After pondering about it I don’t think there is any book that I can call my favorite over the rest. Sometimes you may resonate with something you read, but that has to do more with the reader’s state of consciousness at that very moment rather than with the book itself. Usually theosophical books can be pointers of deeper realities, but we must develop some kind of discernment or intuition to discover new realities of our own and through daily living. No doubt there are very well-known theosophical books which are written for the soul and for aspirants on the spiritual path, that describe the different stages on the way, the inner tools one needs to develop on that journey and more, all that being explained in a poetic way full of symbology that usually encapsulates multiple layers of meaning at different levels. To me, everything that deals with the scheme of evolution, universal laws, anything that goes beyond the superficial side of things, is very inspiring and infuses a new kind of energy that drives our lives to be more connected with the One Life. To mention one book, recently I read the Buddhist Catechism by H.S. Olcott, and I liked the simplicity and yet depth that transpire from the four noble truths. In my view it is important to have an open mind when reading, and afterwards to spend some time inquiring on how we actually lead our lives, how we can truly assimilate those new truths we come to know through reading, and which must be translated somehow into daily action, if they are not to remain as merely theoretical ideas.
- What in your opinion is the biggest challenge the TS is facing at the moment?
The TS as an organization is alive because of the collective work done by its current and past members, starting with its founders. Many have contributed greatly to the dissemination of theosophical teachings and promoting its three objects. However, I would say that the TS would benefit if more younger members could be in contact with such knowledge and become active members. At the same time, I realize that the general society we live in is much more focused on the outer materialistic side of things, with so many distractions that prevent bringing attention to spiritual matters at a deeper level. To find out the way in such a society is I think a big challenge nowadays, especially for the youth, but as humans I believe we all reach a point in our lives when we start asking fundamental questions, sooner or later, either because of genuine curiosity or because of a crisis, a point when out of suffering we may face the right circumstances that make us turn our attention to seek for spiritual answers. It is important that the TS can make itself more visible and accessible for those who seek answers, and at the same time every member has the privilege and responsibility of becoming a living example of what Theosophy teaches. That may not be an easy thing to do, as it asks for self-transformation through study, meditation and service, but that is how we can bring about change in the world, by changing ourselves for the better, and as a consequence by uplifting the work of the TS as a whole.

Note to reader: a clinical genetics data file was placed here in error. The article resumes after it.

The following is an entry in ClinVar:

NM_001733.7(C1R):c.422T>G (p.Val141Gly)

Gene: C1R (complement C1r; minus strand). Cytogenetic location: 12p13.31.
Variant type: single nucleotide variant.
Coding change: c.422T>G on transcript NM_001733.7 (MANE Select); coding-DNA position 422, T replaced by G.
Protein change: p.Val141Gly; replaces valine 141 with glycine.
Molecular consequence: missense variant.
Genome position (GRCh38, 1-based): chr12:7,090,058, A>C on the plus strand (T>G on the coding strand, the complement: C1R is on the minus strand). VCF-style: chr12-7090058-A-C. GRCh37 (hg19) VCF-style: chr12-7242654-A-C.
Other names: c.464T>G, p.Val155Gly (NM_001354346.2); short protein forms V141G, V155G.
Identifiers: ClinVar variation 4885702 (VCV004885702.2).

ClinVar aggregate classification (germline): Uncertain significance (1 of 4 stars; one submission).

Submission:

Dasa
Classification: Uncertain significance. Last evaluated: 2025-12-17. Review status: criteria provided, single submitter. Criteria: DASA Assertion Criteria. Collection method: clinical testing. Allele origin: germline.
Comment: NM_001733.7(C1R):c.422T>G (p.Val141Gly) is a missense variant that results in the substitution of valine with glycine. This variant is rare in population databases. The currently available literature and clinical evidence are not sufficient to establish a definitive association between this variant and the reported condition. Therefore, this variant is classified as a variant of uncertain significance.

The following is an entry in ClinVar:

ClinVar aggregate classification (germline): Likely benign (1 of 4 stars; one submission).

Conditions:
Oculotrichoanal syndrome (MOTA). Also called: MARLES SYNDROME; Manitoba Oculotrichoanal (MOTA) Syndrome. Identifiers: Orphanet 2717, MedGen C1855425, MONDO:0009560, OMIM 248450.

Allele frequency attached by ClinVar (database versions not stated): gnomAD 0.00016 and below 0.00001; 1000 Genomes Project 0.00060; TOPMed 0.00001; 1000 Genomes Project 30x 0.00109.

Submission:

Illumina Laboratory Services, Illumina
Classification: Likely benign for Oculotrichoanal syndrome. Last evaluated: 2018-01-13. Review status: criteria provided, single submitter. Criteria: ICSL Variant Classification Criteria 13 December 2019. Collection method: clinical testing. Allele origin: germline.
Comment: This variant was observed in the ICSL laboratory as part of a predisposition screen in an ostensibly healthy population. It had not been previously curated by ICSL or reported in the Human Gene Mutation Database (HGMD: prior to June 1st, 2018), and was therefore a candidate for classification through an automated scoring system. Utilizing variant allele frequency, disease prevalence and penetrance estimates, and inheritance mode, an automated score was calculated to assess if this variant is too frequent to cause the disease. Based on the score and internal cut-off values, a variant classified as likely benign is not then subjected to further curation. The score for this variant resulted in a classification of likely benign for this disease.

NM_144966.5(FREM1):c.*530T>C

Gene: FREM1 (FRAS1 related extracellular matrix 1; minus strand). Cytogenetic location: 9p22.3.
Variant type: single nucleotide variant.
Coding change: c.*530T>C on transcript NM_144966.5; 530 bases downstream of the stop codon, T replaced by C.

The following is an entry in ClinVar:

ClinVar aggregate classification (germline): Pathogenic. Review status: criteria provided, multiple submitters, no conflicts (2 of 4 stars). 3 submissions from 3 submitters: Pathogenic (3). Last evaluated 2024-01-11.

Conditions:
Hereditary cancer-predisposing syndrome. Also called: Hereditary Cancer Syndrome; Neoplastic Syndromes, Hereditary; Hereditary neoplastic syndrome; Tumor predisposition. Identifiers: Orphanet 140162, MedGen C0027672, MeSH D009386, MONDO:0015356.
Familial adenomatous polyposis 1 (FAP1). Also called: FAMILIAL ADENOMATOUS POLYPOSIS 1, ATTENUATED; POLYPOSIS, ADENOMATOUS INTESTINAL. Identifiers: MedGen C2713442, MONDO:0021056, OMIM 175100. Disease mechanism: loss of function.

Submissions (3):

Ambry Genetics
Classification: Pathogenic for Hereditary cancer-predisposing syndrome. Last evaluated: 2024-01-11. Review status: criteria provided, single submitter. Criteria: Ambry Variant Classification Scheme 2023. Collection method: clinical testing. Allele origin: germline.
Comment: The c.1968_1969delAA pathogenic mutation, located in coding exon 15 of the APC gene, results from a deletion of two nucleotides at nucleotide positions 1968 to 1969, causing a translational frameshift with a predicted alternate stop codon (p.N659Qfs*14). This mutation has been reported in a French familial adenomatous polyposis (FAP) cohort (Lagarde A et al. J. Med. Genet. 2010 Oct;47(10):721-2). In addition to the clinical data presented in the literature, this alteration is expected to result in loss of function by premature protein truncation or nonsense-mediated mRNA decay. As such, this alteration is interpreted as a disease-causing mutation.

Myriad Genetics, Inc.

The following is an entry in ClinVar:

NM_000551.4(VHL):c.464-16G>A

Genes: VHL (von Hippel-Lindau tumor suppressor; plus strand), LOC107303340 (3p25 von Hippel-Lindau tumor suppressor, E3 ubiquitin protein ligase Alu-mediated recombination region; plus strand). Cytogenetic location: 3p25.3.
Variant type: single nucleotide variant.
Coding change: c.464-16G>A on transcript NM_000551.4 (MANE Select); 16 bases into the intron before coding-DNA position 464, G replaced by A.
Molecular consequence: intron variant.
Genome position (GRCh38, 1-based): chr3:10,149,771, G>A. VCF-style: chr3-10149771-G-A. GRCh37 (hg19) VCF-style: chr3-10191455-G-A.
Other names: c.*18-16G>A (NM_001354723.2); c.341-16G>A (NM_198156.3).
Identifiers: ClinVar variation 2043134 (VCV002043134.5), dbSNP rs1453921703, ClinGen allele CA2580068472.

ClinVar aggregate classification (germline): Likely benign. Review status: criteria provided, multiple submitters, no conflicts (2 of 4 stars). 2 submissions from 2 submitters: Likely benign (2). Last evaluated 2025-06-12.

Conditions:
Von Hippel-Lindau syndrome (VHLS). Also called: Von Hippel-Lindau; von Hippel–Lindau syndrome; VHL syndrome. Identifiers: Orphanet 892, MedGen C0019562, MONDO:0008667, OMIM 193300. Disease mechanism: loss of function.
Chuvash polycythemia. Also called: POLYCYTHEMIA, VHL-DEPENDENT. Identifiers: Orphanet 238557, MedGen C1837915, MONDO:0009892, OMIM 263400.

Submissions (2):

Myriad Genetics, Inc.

- Is there anything you would wish for the future of the Theosophical Movement?
If I imagine an ideal future, I would see a society where education would be considered in terms of helping children to develop in a holistic way, considering the whole constitution/principles of man and encouraging the exercise of virtue and brotherhood in a well-cared environment. There are already various models of alternative schools, including Krishnamurti, Golden Link College, Montessori and others, also there is the Adyar Theosophical Academy, and it would be wonderful if more and more theosophical schools could be spread over the world giving access to all children for such an education. Annie Besant once said “What, after all, is the object of education? To train the body in health, vigor and grace, so that it may express the emotions in beauty, and the mind with accuracy and strength”. Children would then become young adults that consider their life and place in the world among all humanity, and they would consciously work together for the betterment of all forms of life. That is my wish and hope for the future.
From the editor:
Opinions and ideas expressed in the mini-interviews are exclusively of those who are being interviewed. They don’t necessarily represent the ideas and opinions of the compilers of Theosophy Forward. The responses of the interviewees are not edited for content. Some contributors give short answers to the questions while others touch upon the subject more elaborately.